Public schools are at a critical point all over the country, and L.A. is no exception. We have the second-largest school district in the country, but are so financially strapped that California “pays” for part of our meager funding with IOUs. (Seriously, we spend $5,200 a student compared to New York’s $18,618.) Two upcoming ballot measures in November could dismantle the school system entirely if they don’t pass (translation: vote for them). Yet superintendent John Deasy believes we can fix the problem (and, as a mom with an 8-year-old in our public school system, so do I). I sat down for a Q & A recently with Deasy over breakfast at the Roosevelt Hotel, just catty-corner from my alma mater Hollywood High School, for one of the magazine’s “Breakfast Conversations.” Our talk was pegged to the magazine’s profile of Deasy in the September issue, in which writer Ed Leibowitz tracked the superintendent during his first year on the job. At our talk Deasy sounded off (in his strong Rhode Island accent) on a range of topics. Here was my takeaway on five salient and provocative points he made, plus related video clips of the discussion:
Takeaway No. 1: It’s not just about money; we don’t believe in our kids.
Deasy says he doesn’t think that the school problem can be fixed by merely throwing more cash at it (though people of Los Angeles, more money can’t not help; see Takeaway No. 5 below). He believes Angelenos have lost their faith in L.A.’s kids and have distanced themselves from the district. “It’s a fundamental disbelief that actually all students can achieve at high levels,” Deasy said. “We have all sorts of multiple issues that come to affect that. Students can’t achieve because they don’t speak English. Speaking English has got nothing to do with whether you can compute trigonometry. It just means you can’t speak it to me.”
Takeaway No. 2: If you don’t have kids of your own, you’d better care anyways.
Why? Because they may be only 20% of the population now, but they are 100% of the future population and you want that population to be educated, especially since they’ll likely be taking care of you one day. “I want one of them putting a needle in my arm when I’m in a nursing home who knows what they’re doing,” said Deasy. “I would like one of them to be able to flip the signals on the Metro when I’m riding it, who knows what they are doing.”
Takeaway No. 3: Those propositions No. 30 and 38? You may or may not have heard of them, but FYI: If they don’t pass, we are sunk.
“If California decides we are not going to fund public education through either of those—[and I am] not a huge doomsday person—we will not have a public education system,” said Deasy. “I for one hope we do not do that. I for one hope that we reverse three decades of public disinvestment in public education. This is not an accident. This is not about this recession. … we’ve chosen policies in this state. This has been a willful issue. We build prisons, not preschools. We’ve chosen an incarceration state.”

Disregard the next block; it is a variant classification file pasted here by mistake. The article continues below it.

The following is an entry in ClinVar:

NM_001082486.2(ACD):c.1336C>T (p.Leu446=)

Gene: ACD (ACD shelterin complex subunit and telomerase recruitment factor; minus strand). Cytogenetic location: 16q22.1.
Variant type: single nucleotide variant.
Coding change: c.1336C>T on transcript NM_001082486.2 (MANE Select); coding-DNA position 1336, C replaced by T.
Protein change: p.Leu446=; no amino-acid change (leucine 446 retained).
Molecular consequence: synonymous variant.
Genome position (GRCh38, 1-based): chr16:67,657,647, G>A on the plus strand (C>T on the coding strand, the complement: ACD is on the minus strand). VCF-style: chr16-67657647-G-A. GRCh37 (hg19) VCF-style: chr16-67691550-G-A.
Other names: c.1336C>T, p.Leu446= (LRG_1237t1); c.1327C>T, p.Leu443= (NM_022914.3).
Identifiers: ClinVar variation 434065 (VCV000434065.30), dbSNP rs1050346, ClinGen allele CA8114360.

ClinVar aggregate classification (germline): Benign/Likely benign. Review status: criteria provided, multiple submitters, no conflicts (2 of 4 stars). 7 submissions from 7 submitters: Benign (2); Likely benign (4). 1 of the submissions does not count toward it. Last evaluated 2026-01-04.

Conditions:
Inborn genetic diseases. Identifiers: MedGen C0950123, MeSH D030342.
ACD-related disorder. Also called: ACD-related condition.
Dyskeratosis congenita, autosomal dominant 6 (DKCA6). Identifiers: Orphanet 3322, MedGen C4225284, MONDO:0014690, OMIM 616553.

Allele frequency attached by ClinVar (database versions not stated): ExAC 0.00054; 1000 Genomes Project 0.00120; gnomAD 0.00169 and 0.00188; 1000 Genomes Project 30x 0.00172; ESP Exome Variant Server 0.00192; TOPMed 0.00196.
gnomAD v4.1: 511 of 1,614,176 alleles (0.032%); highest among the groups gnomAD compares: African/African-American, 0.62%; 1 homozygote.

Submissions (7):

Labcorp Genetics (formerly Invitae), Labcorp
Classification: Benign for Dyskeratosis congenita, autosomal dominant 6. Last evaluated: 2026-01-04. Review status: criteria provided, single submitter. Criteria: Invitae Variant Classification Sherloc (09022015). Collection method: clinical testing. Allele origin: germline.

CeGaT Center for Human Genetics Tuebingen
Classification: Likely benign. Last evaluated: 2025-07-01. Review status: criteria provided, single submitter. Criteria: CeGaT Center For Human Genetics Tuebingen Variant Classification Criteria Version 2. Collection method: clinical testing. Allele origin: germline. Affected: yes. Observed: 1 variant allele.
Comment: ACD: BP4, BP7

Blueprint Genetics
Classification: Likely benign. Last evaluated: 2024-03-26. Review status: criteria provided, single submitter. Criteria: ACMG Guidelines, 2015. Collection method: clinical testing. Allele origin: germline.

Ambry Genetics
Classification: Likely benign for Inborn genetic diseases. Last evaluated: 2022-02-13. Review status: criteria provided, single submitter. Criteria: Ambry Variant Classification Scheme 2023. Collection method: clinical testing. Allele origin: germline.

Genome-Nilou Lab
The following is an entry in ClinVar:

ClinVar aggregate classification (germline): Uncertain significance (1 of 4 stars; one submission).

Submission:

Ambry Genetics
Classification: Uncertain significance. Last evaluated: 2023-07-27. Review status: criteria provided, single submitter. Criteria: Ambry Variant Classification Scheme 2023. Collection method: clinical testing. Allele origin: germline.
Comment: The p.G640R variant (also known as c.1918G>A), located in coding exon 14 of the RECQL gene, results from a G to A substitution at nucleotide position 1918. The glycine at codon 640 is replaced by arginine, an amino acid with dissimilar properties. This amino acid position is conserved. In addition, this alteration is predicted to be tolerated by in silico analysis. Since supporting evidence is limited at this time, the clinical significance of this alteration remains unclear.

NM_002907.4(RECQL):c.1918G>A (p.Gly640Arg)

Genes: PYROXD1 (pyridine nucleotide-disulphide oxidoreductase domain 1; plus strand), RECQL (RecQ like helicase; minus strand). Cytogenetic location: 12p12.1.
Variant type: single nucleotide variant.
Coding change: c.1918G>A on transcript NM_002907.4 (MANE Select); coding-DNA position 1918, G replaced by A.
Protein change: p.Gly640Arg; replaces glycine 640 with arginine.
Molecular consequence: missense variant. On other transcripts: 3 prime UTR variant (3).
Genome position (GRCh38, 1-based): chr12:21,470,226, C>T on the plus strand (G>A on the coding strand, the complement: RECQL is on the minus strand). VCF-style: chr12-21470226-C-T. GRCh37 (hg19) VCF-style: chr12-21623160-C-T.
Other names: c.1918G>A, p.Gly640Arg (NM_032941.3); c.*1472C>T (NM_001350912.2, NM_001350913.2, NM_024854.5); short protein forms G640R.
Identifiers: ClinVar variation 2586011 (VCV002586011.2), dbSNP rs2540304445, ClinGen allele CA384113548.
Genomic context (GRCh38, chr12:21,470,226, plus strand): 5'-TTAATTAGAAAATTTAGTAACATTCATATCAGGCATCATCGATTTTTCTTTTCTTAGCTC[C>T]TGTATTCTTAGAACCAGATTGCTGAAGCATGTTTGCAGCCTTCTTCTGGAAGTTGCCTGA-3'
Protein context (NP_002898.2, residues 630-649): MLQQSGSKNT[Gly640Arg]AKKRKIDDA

Takeaway No. 4: Until we start compensating our teachers at least as much as we do those chicks on Two Broke Girls, we’ll never attract talent.
Of course this isn’t just an L.A. problem—teaching should be the most iconic profession in the United States and it clearly is not. But we do live in an incredibly costly city, so it exacerbates the search. “This is not a Chicago thing,” said Deasy. “I don’t want to slam Chicago, but our teachers are not making what Chicago makes. This is not New York. Our teachers are making a pathetic salary and so is everybody else in LAUSD. And they are trying to live in a very expensive place in the planet. And so, if we want them to stay here they have to be able to afford to do this job, do this job well, actually without having to take jobs at night just to have a kid in their family.”
Takeaway No. 5: You can do something now to help, but you’re probably not. That doesn’t make you unusual.
A year ago Deasy helped set up, with Megan Chernin, the Los Angeles Fund for Public Education to raise $20 million for the district. Being that this is one of the least philanthropic cities in America, it shouldn’t come as a surprise that they are far from their goal. “Take a look at like New York, or Boston and D.C. and it’s like $14, $17, $19,000 per student,” said Deasy. “And we don’t actually get all that money because California is in such fiscal peril.” Want to offer some immediate help? Donate to the fund now, and make plans to mentor a student soon. The kids need you, the district needs you, and the future of this city depends on you.
Photo courtesy Jennifer Fujikawa Photography